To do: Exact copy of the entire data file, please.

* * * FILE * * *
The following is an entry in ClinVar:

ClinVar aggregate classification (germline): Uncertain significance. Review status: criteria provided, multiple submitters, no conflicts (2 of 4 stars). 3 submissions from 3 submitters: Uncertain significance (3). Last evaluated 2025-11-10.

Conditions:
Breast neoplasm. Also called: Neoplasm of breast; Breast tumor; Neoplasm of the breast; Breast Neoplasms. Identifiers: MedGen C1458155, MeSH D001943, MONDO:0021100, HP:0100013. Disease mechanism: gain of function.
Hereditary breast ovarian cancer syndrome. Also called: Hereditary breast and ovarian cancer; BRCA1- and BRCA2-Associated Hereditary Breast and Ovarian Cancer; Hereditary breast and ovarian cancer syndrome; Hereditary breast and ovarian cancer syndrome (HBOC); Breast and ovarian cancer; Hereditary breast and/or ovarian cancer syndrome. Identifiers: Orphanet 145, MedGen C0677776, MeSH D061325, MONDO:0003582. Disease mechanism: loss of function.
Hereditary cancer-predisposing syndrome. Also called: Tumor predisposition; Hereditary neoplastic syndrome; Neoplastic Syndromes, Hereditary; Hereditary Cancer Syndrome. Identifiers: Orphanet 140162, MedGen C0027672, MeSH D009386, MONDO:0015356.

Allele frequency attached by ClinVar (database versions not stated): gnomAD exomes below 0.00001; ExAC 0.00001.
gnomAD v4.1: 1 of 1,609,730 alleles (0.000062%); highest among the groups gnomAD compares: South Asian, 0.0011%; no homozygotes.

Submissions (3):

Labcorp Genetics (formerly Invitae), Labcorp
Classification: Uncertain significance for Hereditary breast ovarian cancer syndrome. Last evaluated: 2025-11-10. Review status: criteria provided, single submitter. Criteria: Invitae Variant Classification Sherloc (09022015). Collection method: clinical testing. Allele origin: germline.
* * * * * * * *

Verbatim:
The following is an entry in ClinVar:

ClinVar aggregate classification (germline): Uncertain significance. Review status: criteria provided, multiple submitters, no conflicts (2 of 4 stars). 3 submissions from 3 submitters: Uncertain significance (3). Last evaluated 2025-11-10.

Conditions:
Breast neoplasm. Also called: Neoplasm of breast; Breast tumor; Neoplasm of the breast; Breast Neoplasms. Identifiers: MedGen C1458155, MeSH D001943, MONDO:0021100, HP:0100013. Disease mechanism: gain of function.
Hereditary breast ovarian cancer syndrome. Also called: Hereditary breast and ovarian cancer; BRCA1- and BRCA2-Associated Hereditary Breast and Ovarian Cancer; Hereditary breast and ovarian cancer syndrome; Hereditary breast and ovarian cancer syndrome (HBOC); Breast and ovarian cancer; Hereditary breast and/or ovarian cancer syndrome. Identifiers: Orphanet 145, MedGen C0677776, MeSH D061325, MONDO:0003582. Disease mechanism: loss of function.
Hereditary cancer-predisposing syndrome. Also called: Tumor predisposition; Hereditary neoplastic syndrome; Neoplastic Syndromes, Hereditary; Hereditary Cancer Syndrome. Identifiers: Orphanet 140162, MedGen C0027672, MeSH D009386, MONDO:0015356.

Allele frequency attached by ClinVar (database versions not stated): gnomAD exomes below 0.00001; ExAC 0.00001.
gnomAD v4.1: 1 of 1,609,730 alleles (0.000062%); highest among the groups gnomAD compares: South Asian, 0.0011%; no homozygotes.

Submissions (3):

Labcorp Genetics (formerly Invitae), Labcorp
Classification: Uncertain significance for Hereditary breast ovarian cancer syndrome. Last evaluated: 2025-11-10. Review status: criteria provided, single submitter. Criteria: Invitae Variant Classification Sherloc (09022015). Collection method: clinical testing. Allele origin: germline.